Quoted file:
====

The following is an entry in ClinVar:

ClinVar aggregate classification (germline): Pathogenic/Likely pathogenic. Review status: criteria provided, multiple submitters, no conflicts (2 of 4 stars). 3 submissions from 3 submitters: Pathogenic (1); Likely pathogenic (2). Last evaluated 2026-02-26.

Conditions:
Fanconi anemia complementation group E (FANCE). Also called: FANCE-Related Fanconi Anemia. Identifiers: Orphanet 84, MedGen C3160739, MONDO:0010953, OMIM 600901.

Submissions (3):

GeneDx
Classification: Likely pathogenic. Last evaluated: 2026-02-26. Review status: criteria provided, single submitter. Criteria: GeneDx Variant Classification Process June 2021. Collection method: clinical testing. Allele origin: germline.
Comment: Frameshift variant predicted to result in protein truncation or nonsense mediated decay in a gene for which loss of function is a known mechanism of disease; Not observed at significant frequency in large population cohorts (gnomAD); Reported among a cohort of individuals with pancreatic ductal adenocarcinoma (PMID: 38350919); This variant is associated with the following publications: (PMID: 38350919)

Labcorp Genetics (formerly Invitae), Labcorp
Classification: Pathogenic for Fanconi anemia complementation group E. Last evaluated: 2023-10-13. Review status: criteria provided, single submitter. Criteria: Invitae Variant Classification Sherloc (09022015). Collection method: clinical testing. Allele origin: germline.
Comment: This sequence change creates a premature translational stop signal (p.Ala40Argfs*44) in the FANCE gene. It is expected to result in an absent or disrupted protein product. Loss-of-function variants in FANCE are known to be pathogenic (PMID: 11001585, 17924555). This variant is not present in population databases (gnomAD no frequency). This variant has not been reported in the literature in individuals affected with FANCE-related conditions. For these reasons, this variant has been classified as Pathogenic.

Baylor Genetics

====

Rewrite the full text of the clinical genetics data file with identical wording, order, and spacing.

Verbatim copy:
The following is an entry in ClinVar:

ClinVar aggregate classification (germline): Pathogenic/Likely pathogenic. Review status: criteria provided, multiple submitters, no conflicts (2 of 4 stars). 3 submissions from 3 submitters: Pathogenic (1); Likely pathogenic (2). Last evaluated 2026-02-26.

Conditions:
Fanconi anemia complementation group E (FANCE). Also called: FANCE-Related Fanconi Anemia. Identifiers: Orphanet 84, MedGen C3160739, MONDO:0010953, OMIM 600901.

Submissions (3):

GeneDx
Classification: Likely pathogenic. Last evaluated: 2026-02-26. Review status: criteria provided, single submitter. Criteria: GeneDx Variant Classification Process June 2021. Collection method: clinical testing. Allele origin: germline.
Comment: Frameshift variant predicted to result in protein truncation or nonsense mediated decay in a gene for which loss of function is a known mechanism of disease; Not observed at significant frequency in large population cohorts (gnomAD); Reported among a cohort of individuals with pancreatic ductal adenocarcinoma (PMID: 38350919); This variant is associated with the following publications: (PMID: 38350919)

Labcorp Genetics (formerly Invitae), Labcorp
Classification: Pathogenic for Fanconi anemia complementation group E. Last evaluated: 2023-10-13. Review status: criteria provided, single submitter. Criteria: Invitae Variant Classification Sherloc (09022015). Collection method: clinical testing. Allele origin: germline.
Comment: This sequence change creates a premature translational stop signal (p.Ala40Argfs*44) in the FANCE gene. It is expected to result in an absent or disrupted protein product. Loss-of-function variants in FANCE are known to be pathogenic (PMID: 11001585, 17924555). This variant is not present in population databases (gnomAD no frequency). This variant has not been reported in the literature in individuals affected with FANCE-related conditions. For these reasons, this variant has been classified as Pathogenic.

Baylor Genetics